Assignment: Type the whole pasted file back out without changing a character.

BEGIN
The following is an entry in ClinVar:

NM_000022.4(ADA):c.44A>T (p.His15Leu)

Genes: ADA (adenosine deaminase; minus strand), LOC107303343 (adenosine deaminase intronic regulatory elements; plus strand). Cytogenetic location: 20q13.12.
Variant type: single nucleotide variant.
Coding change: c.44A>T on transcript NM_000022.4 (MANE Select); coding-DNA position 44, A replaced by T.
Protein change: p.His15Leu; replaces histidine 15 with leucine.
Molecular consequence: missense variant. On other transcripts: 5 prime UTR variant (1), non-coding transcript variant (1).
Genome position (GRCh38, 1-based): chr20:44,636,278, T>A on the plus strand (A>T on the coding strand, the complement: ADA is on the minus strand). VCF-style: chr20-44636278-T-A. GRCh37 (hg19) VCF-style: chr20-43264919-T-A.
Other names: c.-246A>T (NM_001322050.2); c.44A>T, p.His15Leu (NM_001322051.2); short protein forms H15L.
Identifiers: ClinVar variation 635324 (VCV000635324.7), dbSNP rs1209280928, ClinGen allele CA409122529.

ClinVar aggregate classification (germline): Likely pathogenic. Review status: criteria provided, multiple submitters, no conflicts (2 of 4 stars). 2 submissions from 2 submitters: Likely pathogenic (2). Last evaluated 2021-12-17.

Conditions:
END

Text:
The following is an entry in ClinVar:

NM_000022.4(ADA):c.44A>T (p.His15Leu)

Genes: ADA (adenosine deaminase; minus strand), LOC107303343 (adenosine deaminase intronic regulatory elements; plus strand). Cytogenetic location: 20q13.12.
Variant type: single nucleotide variant.
Coding change: c.44A>T on transcript NM_000022.4 (MANE Select); coding-DNA position 44, A replaced by T.
Protein change: p.His15Leu; replaces histidine 15 with leucine.
Molecular consequence: missense variant. On other transcripts: 5 prime UTR variant (1), non-coding transcript variant (1).
Genome position (GRCh38, 1-based): chr20:44,636,278, T>A on the plus strand (A>T on the coding strand, the complement: ADA is on the minus strand). VCF-style: chr20-44636278-T-A. GRCh37 (hg19) VCF-style: chr20-43264919-T-A.
Other names: c.-246A>T (NM_001322050.2); c.44A>T, p.His15Leu (NM_001322051.2); short protein forms H15L.
Identifiers: ClinVar variation 635324 (VCV000635324.7), dbSNP rs1209280928, ClinGen allele CA409122529.

ClinVar aggregate classification (germline): Likely pathogenic. Review status: criteria provided, multiple submitters, no conflicts (2 of 4 stars). 2 submissions from 2 submitters: Likely pathogenic (2). Last evaluated 2021-12-17.

Conditions: